The huge Whiting Dinner with collards and mac and cheese on the side.
Horace and Dickies is a soul food and seafood carryout specializing in fried fish located at 809 12th St NE. There is an additional location in Takoma but this one along the H Street NE Corridor is the original. While it’s nowhere near as old as Ben’s Chili Bowl, Horace and Dickies has been in business for about 25 years and is an institution along H Street, much like Ben’s Chili Bowl is for U Street, but far less well-known. Horace and Dickies long predates the fancy new places on H Street like Maketto and Dangerously Delicious Pies; it remains an authentic locals’ spot, specializing in basic, tasty, fried fish with soul food sides, like collards and creamy mac and cheese. The most popular item on the menu is the Whiting Sandwich, which is a large portion of fried whiting served with two slices of bread. It’s nothing fancy (the bread is supermarket bread and you have a choice between wheat or white) and there is far more fish than you could possibly fit into one sandwich. It’s a very satisfying comfort food, particularly after a night out on H Street, and it’s as DC as the chili half-smoke. Another option is to get the Whiting Dinner, which comes with a choice of two sides. I made the mistake of getting this my first time there. It was delicious but the large helping of fish plus collards and mac and cheese made it far too much for one person; this is a great option if you have someone to split it with. Be warned that Horace and Dickies’ authenticity and popularity does have its drawbacks: it’s often pretty packed (waiting in line does give you a chance to hear the latest from longtime residents about the neighborhood, though) and there’s no seating at all (it’s a true carryout) so prepare to find a bench on H Street to eat your tasty fried fish if you don’t live nearby. I’ve done this twice in rainy, cold weather and it was less than ideal, though the food made it worth it.
Top: “Lox and Onigiri.” Bottom left: Poached Egg and Chesapeake Korokke. Bottom right: “Chicken and Waffles.”
Izakaya is a Japanese small plates restaurant located at 705 6th St NW. Izakaya is located upstairs from its sister restaurant, Daikaya, which is a ramen place. Japanese food is not normally associated with brunch, but Izakaya’s Japanese fusion brunch might just be the best brunch in DC. An added bonus is that unlike some of the better-known brunch spots (read: Founding Farmers) it is not difficult to get a brunch reservation at Izakaya. Some of their most innovative and delicious brunch options include:
- A Japanese take on bagels and lox featuring a rice ball in place of the bagel and an assortment of smoked salmon, salmon sashimi ikura, picked onion and cream cheese.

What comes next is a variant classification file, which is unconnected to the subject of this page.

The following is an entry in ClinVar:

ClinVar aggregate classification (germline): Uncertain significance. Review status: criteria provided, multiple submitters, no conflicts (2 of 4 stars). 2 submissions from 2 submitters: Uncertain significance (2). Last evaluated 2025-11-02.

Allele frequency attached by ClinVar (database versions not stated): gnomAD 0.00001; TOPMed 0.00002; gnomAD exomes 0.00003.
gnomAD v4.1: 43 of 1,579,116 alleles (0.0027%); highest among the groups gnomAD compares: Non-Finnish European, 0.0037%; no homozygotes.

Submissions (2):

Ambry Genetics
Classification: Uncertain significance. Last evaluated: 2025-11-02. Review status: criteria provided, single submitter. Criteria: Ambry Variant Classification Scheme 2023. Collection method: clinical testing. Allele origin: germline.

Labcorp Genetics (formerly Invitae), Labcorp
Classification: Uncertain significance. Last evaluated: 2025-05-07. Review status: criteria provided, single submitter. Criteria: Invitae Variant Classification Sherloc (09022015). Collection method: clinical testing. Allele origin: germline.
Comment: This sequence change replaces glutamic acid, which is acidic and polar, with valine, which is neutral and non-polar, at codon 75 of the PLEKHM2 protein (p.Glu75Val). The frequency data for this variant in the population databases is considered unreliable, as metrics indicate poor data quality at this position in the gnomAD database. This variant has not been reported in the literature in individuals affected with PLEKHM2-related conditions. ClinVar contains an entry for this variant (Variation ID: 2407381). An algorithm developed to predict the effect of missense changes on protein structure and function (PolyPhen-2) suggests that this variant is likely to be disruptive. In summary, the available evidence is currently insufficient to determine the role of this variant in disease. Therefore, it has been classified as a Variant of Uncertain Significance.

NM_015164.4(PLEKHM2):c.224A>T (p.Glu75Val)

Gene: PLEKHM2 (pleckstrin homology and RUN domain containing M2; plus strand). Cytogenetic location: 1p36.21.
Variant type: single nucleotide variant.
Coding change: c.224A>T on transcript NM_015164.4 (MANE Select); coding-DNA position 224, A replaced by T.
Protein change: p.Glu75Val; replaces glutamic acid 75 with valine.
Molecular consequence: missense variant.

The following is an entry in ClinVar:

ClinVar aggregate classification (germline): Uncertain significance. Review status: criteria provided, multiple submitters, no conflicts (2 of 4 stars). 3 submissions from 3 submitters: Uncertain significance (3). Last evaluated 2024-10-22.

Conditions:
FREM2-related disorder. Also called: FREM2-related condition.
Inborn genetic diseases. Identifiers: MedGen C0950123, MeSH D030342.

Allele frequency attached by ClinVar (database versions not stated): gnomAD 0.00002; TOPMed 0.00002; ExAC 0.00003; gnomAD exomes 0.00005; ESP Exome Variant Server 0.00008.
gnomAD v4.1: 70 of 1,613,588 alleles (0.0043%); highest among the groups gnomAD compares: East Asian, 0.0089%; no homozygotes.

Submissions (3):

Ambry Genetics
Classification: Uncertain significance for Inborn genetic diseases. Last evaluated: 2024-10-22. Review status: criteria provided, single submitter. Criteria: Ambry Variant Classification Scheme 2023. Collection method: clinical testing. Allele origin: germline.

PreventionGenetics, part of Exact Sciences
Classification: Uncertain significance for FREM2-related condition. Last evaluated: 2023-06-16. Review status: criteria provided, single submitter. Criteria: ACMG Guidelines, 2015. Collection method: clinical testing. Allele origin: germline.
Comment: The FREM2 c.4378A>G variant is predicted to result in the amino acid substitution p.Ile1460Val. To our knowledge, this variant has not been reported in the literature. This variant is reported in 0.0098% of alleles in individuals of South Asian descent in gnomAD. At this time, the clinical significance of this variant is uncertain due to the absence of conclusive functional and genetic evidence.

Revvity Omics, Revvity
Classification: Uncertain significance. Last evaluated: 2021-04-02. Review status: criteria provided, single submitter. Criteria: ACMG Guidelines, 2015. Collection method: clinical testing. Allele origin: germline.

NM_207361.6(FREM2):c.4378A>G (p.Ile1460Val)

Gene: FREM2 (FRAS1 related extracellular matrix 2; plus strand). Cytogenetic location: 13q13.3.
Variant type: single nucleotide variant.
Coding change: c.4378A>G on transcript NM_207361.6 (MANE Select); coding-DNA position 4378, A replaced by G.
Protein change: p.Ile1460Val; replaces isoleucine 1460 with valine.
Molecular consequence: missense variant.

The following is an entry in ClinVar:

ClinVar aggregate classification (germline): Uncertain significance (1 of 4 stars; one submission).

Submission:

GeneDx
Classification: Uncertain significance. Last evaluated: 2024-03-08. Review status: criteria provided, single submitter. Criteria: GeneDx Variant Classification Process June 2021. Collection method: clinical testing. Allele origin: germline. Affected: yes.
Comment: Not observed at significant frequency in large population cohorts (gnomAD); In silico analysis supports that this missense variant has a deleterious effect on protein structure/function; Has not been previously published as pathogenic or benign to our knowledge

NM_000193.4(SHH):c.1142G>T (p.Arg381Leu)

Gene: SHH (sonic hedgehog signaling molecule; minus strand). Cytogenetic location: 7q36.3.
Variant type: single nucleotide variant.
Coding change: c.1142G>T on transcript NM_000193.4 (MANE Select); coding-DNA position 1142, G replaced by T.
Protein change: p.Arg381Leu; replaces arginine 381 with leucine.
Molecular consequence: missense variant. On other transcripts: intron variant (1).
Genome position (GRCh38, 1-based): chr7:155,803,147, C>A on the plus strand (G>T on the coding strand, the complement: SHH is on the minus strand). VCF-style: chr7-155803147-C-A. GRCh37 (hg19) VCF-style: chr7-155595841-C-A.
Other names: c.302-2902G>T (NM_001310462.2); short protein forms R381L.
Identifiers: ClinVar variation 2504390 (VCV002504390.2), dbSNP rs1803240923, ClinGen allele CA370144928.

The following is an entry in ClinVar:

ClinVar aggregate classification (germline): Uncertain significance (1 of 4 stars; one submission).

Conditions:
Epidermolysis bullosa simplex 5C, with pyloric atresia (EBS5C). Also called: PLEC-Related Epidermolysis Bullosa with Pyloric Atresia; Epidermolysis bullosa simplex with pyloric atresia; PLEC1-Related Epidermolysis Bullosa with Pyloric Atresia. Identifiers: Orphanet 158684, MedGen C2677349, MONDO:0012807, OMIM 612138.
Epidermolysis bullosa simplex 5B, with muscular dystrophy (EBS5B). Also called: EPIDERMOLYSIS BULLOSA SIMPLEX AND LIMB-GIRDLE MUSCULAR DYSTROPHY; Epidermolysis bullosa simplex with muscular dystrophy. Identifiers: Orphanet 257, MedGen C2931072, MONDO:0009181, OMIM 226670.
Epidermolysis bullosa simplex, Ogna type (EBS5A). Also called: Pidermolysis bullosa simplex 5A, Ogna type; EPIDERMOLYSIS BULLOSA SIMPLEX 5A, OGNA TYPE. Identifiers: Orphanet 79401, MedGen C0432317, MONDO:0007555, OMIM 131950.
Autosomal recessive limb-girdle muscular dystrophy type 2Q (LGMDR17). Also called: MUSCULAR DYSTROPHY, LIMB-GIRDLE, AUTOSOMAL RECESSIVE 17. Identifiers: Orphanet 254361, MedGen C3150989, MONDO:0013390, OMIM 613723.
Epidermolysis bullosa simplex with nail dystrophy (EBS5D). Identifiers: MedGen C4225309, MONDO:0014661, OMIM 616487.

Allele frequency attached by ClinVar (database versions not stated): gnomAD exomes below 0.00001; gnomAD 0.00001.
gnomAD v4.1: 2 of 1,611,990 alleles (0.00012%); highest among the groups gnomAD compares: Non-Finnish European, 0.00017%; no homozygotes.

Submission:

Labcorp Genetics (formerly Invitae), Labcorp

- A Japanese take on crab cakes benedict with a Japanese-style crab korokke and tonkatsu sauce.
- A Japanese chicken and waffles with chicken kara-age and a waffle stuffed with red bean served with maple syrup and wasabi butter.
- Delicious french toast made with condensed milk.
One of the best aspects of their brunch is that it is served small-plates style, so you can (and should!) try a few. Excellent french press coffee sourced from Qualia Coffee in Petworth and tasty cocktails round out the meal nicely.
So why doesn’t Izakaya get five stars? I tried their brunch before their dinner and had high expectations that their dinner would be equally mind-blowing. It wasn’t. I ordered the “hambagu,” Japanese-style beef hamburger steak with red wine-Worcestershire sauce. It was reminiscent of meatloaf. I also had a fish dish, which was fine but nothing terribly memorable. The crab croquettes were very tasty, though. Izakaya also does a really cool take on the sake bomb: the sake comes enclosed in a ball (similar to a large pop boba) floating in the beer. When it hits your tongue, it pops, giving you a burst of sake.
The bottom line for Izakaya is that the brunch is phenomenal and deserves five stars. The dinner (at least what I ordered) wasn’t bad by any means, but was less exceptional.
Baked by Yael is a bakery primarily known for its cakepops located at 3000 Connecticut Ave NW. As my friends are well aware, as a Long Island native I am an honorary Jew. I even have a Jewish alter-ego named Rabbi Grovewitz. So I of course greatly appreciate the fact that in addition to cakepops, Yael bakes traditional Jewish baked goods, including ruggalah and black and white cookies, both of which are very tasty. It’s certified kosher, though by a Conservative rabbi, which isn’t strict enough for my Orthodox friends. It has Rabbi Grovewitz’s seal of approval, though!